SADA is a Baghdad-based initiative from 2011 to 2015 featuring a group of Contemporary Iraqi artists who were committed to working through the aftermath of American-led wars and occupation.
Former participants of SADA will showcase video works reflecting on their practice as Iraqi artists, their work with SADA, and where they are today. The participating artists are Sajjad Abbas, Bassim Al Shaker, Layth Kareem, Ali Eyal, Raed Mutar, Sarah Munaf, and Rijin Sahakian.
Artist Bassim Al Shaker, Ali Eyal, and co-organizer Aaron Hughes will lead a pre-screening discussion about SADA and the SURVIVING THE LONG WARS: Unlikely Entanglements exhibition.
About Surviving the Long Wars: Unlikely Entanglements:
SURVIVING THE LONG WARS: Unlikely Entanglements reveals the connections that emerge between personal and collective histories of Black, Indigenous, and People of Color (BIPOC) communities marked by the legacies of the two longest wars in US history—the “American Indian Wars” and the “Global War on Terror.”
Visual parallels and connections surface—from contrasting viewpoints and across differences—between artworks by civilians impacted by these long wars and BIPOC military veterans. These “unlikely entanglements” highlight the aesthetic affinities that form between different histories, geographies, and peoples resisting colonialism. The featured artists use collage, embroidery, soft sculpture, and installation to unravel dominant histories of militarism while weaving together intimate stories of survival and resistance. Collectively, these consequential artworks of wartime survivors and their descendants conjure meaning out of the traumatic afterlives of the long wars while creating space for solidarity and alternative futures.
Unlikely Entanglements is one of the three featured exhibitions of the second Veteran Art Triennial, SURVIVING THE LONG WARS. From the “American Indian Wars” to the “Global War on Terror,” SURVIVING THE LONG WARS explores the multiple, overlapping histories that shape our understanding of warfare, as well as alternative visions of peace, healing, and justice generated by diverse and entangled communities impacted by war. The other exhibitions include Residues and Rebellions at the Newberry Library and Reckon and Reimagine at the Chicago Cultural Center.
About the artists
Bassim Al Shaker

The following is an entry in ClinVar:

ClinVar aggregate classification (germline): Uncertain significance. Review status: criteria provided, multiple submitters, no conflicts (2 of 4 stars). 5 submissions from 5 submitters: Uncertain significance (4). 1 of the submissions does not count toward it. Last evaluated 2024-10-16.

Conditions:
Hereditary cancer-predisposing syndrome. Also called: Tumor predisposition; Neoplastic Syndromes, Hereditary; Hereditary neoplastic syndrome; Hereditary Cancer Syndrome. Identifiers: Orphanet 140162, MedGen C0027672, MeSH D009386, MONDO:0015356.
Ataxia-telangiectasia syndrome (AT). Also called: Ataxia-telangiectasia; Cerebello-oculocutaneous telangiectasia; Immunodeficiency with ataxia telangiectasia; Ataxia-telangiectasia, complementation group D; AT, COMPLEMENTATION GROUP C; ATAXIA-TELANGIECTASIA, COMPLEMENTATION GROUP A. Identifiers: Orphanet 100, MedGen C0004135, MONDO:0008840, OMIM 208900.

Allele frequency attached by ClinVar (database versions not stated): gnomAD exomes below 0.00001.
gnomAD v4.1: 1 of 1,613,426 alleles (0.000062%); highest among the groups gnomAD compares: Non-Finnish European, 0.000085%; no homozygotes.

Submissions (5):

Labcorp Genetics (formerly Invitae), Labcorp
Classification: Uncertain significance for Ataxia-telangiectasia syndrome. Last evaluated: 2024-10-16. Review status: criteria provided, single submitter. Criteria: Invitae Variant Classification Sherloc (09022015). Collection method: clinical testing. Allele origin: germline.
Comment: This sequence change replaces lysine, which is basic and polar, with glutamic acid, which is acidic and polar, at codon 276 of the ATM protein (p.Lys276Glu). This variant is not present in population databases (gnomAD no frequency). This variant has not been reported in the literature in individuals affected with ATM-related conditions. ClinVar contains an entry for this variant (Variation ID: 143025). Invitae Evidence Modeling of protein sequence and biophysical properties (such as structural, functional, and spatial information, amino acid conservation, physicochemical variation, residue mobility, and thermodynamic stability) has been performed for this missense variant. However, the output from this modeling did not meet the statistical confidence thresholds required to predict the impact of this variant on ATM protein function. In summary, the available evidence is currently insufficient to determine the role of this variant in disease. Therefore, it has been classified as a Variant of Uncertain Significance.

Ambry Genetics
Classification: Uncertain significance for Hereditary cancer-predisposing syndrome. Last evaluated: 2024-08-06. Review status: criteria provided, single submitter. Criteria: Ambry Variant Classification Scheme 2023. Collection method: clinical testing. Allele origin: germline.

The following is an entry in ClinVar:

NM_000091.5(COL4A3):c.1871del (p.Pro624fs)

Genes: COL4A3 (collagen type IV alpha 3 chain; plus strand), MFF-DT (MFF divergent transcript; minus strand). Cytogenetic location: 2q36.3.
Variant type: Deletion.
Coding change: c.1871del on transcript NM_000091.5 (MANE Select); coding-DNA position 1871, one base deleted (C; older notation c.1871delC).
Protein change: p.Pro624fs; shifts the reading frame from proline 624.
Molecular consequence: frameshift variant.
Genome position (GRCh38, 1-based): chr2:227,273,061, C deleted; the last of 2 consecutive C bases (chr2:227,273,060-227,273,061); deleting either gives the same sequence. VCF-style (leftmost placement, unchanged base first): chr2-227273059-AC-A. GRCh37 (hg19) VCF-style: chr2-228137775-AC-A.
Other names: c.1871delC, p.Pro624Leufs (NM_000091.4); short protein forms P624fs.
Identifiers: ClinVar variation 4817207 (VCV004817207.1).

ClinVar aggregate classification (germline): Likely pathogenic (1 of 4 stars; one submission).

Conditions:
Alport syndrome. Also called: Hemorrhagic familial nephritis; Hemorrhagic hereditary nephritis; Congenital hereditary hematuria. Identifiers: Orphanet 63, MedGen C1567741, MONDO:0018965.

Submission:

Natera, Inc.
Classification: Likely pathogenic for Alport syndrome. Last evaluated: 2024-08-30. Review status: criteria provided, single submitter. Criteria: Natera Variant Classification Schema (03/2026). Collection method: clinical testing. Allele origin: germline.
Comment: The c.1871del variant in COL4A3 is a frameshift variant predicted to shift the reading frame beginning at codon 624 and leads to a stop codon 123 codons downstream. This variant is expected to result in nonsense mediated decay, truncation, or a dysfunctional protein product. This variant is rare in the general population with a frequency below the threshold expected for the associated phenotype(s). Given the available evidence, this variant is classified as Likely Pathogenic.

Bassim Al Shaker is an Iraqi artist based in the United States. Bassim was born and raised in Baghdad, Iraq, during a period of political conflict and humanitarian torment. He graduated with a Bachelor of Fine Arts from the University of Baghdad College of Fine Arts, with a focus on drawing and painting. His style is the culmination of a background in academic drawing and painting techniques and exploration of contemporary art. Bassim obtained his Master of Fine Arts degree from The School of the Art Institute of Chicago.
Bassim’s artwork has gained international recognition and has been showcased at prestigious events such as Miami Art Basel and EXPO Chicago. He has exhibited his work at invitation-only festivals such as the 2013 Venice Biennale and the 2022 documenta fifteen held in Kassel, Germany. These opportunities have allowed Bassim to connect with a global audience and share his artistic vision on an international stage. He is represented by Rhona Hoffman Gallery in Chicago.
Ali Eyal (b. 1994) was born in The Forest, Small Farm. After earning a diploma from the Institute of Fine Arts, Baghdad, 2015, he studied at the HWP/Home Workspace, Independent Study Program at Ashkal Alwan, Beirut, Lebanon, 2016-17. His work explores the complex relationships between personal history, transitory memories, politics, and identity, using a variety of mediums, with a focus on drawing, transformed through other artistic modalities, such as text,installations, photography, and video. His work has been exhibited at MoMa PS1, New York,Beirut Art Center, Lebanon, and Warehouse, Abu Dhabi, UAE, among other venues. Eyal’s video works have been included in several exhibitions and festivals including the Rencontres Internationales, Paris; VITRINE x Kino Screenings, London; Sharjah Film Platform, Sharjah Art Foundation, UAE; and Cairo Video Festival, Medrar, Cairo, Egypt.
Aaron Hughes is an artist, curator, organizer, teacher, anti-war activist, and Iraq War veteran. Working through an interdisciplinary practice rooted in drawing and printmaking, he works collaboratively to create meaning out of trauma, transform systems of oppression, and seek liberation. This work often utilizes popular research strategies, experiments with forms of direct democracy, and operates in solidarity with the people most impacted by structural violence. Hughes works with a range of art and activist projects, including Justseeds Artists’ Cooperative, emerging Veteran Art Movement, Prison + Neighborhood Arts/Education Project, and About Face: Veterans Against the War (formerly Iraq Veterans Against the War).